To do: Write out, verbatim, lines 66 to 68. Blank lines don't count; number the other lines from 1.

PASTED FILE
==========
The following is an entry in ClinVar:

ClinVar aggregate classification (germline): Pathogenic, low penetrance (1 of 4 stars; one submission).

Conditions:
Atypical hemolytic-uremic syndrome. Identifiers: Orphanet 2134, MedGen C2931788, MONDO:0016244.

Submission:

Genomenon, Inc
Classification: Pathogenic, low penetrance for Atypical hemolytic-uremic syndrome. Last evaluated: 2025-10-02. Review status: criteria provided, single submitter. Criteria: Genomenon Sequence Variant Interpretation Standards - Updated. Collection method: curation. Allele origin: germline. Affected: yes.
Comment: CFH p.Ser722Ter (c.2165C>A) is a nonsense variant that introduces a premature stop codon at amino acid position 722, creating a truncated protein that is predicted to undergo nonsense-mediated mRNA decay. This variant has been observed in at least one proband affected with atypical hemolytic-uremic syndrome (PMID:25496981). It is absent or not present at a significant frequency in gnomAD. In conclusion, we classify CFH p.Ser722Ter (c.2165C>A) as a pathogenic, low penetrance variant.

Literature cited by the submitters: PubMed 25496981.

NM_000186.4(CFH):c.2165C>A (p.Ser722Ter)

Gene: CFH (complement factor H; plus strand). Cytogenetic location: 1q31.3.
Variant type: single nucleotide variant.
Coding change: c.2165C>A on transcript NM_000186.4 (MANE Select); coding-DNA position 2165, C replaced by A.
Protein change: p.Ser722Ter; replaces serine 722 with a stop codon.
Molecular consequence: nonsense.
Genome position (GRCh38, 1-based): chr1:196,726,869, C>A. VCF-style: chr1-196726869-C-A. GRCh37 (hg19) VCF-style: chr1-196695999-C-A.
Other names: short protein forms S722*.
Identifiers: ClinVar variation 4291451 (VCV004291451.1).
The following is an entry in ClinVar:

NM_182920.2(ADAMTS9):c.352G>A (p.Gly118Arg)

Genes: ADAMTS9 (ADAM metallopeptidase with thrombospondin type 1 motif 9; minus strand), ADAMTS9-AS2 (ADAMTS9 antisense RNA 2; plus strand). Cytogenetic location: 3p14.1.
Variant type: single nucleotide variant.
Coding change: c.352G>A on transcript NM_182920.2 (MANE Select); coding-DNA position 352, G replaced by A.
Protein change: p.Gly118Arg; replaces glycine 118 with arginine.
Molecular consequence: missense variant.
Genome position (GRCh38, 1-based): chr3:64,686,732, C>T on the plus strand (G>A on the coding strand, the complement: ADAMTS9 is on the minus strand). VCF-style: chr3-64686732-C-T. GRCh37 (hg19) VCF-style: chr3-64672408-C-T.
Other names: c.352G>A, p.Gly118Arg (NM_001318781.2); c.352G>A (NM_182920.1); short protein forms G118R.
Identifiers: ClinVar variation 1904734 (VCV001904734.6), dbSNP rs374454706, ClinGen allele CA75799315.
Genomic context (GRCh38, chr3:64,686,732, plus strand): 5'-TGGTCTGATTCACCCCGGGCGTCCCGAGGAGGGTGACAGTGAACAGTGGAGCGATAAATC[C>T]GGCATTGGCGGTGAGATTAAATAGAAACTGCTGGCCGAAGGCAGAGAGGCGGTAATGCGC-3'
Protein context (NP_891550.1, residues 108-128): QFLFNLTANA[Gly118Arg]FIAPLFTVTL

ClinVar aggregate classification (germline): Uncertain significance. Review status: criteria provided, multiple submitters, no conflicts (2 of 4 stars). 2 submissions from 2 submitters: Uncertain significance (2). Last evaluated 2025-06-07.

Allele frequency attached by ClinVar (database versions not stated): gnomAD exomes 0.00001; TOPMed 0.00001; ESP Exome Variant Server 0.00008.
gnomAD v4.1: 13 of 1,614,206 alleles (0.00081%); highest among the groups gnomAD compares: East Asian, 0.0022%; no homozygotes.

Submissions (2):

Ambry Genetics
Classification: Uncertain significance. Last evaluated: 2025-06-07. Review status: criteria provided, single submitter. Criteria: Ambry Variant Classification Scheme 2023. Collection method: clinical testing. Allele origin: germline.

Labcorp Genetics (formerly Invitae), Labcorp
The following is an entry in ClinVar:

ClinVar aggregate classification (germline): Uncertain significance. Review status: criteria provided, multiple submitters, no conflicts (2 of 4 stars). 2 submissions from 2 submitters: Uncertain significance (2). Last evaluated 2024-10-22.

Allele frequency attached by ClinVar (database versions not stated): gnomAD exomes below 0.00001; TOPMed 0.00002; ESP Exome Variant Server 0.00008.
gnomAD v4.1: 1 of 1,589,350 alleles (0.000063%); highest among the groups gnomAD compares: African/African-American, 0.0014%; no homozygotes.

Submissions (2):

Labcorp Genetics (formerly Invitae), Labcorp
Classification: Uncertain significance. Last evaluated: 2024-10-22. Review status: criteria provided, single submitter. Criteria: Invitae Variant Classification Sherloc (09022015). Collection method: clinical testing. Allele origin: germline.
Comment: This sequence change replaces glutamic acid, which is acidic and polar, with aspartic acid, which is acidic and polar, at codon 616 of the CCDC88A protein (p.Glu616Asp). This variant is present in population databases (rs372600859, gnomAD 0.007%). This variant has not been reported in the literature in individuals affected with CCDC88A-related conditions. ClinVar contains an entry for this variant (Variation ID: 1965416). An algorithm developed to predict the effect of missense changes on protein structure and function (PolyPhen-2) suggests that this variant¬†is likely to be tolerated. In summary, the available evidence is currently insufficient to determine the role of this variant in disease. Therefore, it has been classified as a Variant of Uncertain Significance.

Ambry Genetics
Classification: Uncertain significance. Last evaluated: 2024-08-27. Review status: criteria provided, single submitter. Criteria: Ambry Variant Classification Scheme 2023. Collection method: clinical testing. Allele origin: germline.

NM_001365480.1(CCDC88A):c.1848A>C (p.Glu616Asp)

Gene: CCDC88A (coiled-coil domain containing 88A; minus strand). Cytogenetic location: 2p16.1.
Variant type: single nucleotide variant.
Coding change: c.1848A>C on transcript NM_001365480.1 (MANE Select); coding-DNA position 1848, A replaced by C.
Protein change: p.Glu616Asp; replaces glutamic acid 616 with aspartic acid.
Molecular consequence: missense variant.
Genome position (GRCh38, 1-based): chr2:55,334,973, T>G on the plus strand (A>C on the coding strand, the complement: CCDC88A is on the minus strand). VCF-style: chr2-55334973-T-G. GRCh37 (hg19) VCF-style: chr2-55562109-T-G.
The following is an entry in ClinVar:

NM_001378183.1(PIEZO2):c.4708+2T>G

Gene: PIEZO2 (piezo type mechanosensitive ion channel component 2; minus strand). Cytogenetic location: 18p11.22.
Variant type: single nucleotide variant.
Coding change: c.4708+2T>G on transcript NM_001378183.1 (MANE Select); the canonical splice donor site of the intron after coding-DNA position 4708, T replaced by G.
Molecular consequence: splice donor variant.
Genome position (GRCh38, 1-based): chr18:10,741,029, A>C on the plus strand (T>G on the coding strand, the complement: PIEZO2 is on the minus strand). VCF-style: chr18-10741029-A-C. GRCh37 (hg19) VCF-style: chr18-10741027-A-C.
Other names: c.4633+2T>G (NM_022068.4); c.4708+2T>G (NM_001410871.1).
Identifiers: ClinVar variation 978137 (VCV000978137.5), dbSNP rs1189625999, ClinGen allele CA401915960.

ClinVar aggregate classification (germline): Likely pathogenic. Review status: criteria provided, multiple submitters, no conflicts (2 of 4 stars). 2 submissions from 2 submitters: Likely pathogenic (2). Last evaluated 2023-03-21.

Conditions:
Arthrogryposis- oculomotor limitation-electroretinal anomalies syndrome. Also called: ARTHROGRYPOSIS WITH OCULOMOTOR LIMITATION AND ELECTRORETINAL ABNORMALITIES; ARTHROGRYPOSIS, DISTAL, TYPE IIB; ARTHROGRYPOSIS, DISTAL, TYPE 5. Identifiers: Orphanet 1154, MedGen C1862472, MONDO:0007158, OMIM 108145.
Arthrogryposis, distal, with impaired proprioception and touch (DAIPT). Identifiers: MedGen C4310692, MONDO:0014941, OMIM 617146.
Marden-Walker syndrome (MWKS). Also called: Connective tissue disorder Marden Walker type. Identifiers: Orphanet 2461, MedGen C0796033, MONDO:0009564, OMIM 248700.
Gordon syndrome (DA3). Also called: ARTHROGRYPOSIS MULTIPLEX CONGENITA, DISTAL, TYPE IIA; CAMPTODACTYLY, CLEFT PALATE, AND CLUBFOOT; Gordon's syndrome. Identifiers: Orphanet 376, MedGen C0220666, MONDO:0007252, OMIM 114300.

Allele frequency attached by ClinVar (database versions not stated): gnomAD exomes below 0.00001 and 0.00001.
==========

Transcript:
Arthrogryposis- oculomotor limitation-electroretinal anomalies syndrome. Also called: ARTHROGRYPOSIS WITH OCULOMOTOR LIMITATION AND ELECTRORETINAL ABNORMALITIES; ARTHROGRYPOSIS, DISTAL, TYPE IIB; ARTHROGRYPOSIS, DISTAL, TYPE 5. Identifiers: Orphanet 1154, MedGen C1862472, MONDO:0007158, OMIM 108145.
Arthrogryposis, distal, with impaired proprioception and touch (DAIPT). Identifiers: MedGen C4310692, MONDO:0014941, OMIM 617146.
Marden-Walker syndrome (MWKS). Also called: Connective tissue disorder Marden Walker type. Identifiers: Orphanet 2461, MedGen C0796033, MONDO:0009564, OMIM 248700.